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Lait Cru


bleudauvergne
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I was pushing hard to stop at a cafe on the way home from the market and my husband reminded me (he is the food auditor) that we received a large bag of cocoa from Madagascar for Christmas. So I complained we didn't have milk. We were just near the end of the market where there was a cremerie, and he goes skipping off to avoid spending the 6 euros on two large steaming bowls of hot chocolate in the cafe. I call after him: "Hot chocolate can only be made with LAIT CRU!" - that ought to put a wrench in things. Oh well, he found some.

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Well, it was good. Since then I drank a large glass of it cold with no ill effects, man oh man, it is the paragon of lait. In addition, I have used it in cooking and had it in my coffee all week. I'm not sure what I should be afraid of. It tastes alright. My husband asked if we should take any special precautions with it, and the vendor said it's just regular milk that needs to be used in a few days time. Is this true? What's the taboo about unpasturized milk except the fact that it will go sour more quickly? I know that down the line of course the differences it makes in cheese are clear. But when it's new and fresh, what microorganisms live in it?

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PAstaurisation became the norm as a protection from Tuberculosis which was endemic in the national herd.

Nowdays bovine tuberculosis is rare. Thus the nescessity for pastuarising milk is much less. Unfortunately human tuberculosis is increasing, especially for immuno-compromised people, where it can be an early symptom.

Indeed there is no known case of illness caused by raw milk cheese, although plenty of food poisoning can be traced back to poorly kept pastaurised dairy products.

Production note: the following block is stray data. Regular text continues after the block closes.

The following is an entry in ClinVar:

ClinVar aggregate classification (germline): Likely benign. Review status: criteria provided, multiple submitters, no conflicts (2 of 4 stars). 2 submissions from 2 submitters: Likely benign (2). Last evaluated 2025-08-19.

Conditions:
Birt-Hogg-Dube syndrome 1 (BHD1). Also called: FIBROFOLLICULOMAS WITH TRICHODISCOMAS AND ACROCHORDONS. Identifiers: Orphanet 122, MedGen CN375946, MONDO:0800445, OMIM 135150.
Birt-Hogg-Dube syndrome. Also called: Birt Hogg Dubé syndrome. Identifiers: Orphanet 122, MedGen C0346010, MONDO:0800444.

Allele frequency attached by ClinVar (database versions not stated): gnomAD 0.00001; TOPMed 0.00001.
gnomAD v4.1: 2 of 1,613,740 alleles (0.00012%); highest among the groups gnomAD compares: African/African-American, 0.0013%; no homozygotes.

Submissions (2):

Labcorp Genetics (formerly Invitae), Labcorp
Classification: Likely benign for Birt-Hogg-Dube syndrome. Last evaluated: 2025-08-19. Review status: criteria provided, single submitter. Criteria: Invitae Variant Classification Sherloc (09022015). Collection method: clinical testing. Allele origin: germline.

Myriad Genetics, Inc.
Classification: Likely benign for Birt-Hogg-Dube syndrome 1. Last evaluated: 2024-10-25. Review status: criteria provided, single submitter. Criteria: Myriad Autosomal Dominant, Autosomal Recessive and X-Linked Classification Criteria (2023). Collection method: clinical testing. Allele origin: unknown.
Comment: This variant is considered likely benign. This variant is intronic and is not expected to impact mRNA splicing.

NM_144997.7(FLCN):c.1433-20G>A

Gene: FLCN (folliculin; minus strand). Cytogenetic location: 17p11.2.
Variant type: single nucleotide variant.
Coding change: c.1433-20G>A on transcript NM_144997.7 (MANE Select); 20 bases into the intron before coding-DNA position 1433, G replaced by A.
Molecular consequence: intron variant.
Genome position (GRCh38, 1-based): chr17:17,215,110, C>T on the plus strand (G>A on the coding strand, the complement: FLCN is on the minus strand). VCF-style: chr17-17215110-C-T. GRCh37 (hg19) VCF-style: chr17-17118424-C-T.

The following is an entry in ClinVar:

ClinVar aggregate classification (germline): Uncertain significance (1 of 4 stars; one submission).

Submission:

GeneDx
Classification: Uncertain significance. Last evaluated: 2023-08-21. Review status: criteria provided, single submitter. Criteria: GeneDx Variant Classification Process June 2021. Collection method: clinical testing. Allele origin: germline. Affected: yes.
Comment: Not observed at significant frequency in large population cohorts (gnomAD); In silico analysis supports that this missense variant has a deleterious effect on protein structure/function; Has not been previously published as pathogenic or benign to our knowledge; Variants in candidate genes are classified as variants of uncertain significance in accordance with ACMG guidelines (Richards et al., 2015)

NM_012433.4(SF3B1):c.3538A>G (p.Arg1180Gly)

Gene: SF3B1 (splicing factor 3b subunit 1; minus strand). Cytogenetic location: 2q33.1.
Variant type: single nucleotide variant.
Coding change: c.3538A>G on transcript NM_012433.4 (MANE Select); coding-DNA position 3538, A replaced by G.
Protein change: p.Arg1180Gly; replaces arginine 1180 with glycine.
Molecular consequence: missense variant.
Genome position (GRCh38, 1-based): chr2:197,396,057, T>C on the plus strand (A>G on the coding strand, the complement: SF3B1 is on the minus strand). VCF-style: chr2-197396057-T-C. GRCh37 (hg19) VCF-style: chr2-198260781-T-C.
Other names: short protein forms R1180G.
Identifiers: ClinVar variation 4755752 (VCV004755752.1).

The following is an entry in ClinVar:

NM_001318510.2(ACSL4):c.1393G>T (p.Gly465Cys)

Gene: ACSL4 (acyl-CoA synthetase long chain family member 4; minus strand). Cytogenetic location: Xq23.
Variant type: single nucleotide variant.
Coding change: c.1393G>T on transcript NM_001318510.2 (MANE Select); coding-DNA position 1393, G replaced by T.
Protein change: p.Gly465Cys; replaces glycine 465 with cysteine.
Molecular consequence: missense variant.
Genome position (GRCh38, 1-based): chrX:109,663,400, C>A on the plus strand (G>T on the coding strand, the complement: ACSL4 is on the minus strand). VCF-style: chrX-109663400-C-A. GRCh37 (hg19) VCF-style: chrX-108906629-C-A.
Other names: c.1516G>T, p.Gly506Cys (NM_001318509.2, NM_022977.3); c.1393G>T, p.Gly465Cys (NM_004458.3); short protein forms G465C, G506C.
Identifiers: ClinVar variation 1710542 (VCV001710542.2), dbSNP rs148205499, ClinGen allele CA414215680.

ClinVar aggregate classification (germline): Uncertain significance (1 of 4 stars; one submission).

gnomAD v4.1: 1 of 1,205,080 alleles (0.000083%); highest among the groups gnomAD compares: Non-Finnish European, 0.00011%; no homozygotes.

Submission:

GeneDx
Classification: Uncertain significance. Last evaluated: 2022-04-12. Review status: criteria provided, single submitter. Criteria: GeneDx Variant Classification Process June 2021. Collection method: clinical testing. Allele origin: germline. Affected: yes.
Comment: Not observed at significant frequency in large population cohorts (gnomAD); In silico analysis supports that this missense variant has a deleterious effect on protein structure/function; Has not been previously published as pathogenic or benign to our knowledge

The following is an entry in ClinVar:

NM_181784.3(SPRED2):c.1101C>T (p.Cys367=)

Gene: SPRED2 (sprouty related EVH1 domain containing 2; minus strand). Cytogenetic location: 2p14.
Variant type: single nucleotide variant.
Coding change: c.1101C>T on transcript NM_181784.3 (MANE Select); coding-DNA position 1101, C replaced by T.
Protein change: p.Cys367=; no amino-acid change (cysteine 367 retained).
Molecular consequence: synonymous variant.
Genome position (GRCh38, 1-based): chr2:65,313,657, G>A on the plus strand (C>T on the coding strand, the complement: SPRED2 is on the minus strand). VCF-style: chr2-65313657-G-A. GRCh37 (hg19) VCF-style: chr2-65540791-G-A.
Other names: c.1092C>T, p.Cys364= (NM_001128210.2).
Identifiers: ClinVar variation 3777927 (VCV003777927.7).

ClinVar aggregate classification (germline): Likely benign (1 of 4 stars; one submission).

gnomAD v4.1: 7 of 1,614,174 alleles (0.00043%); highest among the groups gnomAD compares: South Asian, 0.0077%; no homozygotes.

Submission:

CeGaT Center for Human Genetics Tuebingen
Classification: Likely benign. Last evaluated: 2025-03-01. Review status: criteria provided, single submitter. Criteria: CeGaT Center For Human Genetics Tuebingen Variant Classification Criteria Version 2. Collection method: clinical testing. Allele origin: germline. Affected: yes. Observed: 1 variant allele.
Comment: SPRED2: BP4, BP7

I deeply regret that I can't get unpastaurised cream here anymore. The local farm shop used to have it, shipped from Neal's Yard, but they have stopped as they were getting too many batches that had gone off.

ANy enterprising dairies that can ship to Cambridge UK?

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Try contacting Cheryl or Mark at LFM (London's Farmers' Markets. They can tell you.

Mark Handley and Cheryl Cohen

London Farmers' Markets

Po Box 37363

London N1 7WB

Tel: 020 7704 9659  Fax: 020 7359 1938

Email: info@lfm.org.uk

Good Luck!

I deeply regret that I can't get unpastaurised cream here anymore. The local farm shop used to have it, shipped from Neal's Yard, but they have stopped as they were getting too many batches that had gone off.

ANy enterprising dairies that can ship to Cambridge UK?

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There's a funny article in the November 29 New Yorker (p.62) about raw milk. Apparently it's being sold on the black market in NY as part of the raw food craze. People believe it's a "milk cure" for all sorts of aliments.

www.parisnotebook.wordpress.com

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yes perhaps the best hot chocolate is made with lait cru. boil for 10/15 minutes before using though. also, you can boil the milk and let it sit overnight to allow the cream to rise. you can use this on a tartine and i promise you'll have a hard time forgetting it!

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You might want to read this article about one particular disease with which I am familiar.

Undulent fever

My stepdad got it from drinking raw milk at the farm of one of his friends. He was quite ill for about 4 months and had some relapses (an old name was "relapsing fever")

He was an opthamalogist and was unable to do any surgery for quite a while because he had a residual tremor in both hands for some time.

I buy unpasturized milk for making cheese, but I have an electric pasturizer and always pasturize the milk before I use it to make cheeses.

In the U.S. we have "certified" raw milk. That is milk from cows that have been examined and tested for various diseases and are certified by the county health department.

The testing is expensive and it is not usually feasable for small farmers to have it done.

Edited by andiesenji (log)

"There are, it has been said, two types of people in the world. There are those who say: this glass is half full. And then there are those who say: this glass is half empty. The world belongs, however, to those who can look at the glass and say: What's up with this glass? Excuse me? Excuse me? This is my glass? I don't think so. My glass was full! And it was a bigger glass!" Terry Pratchett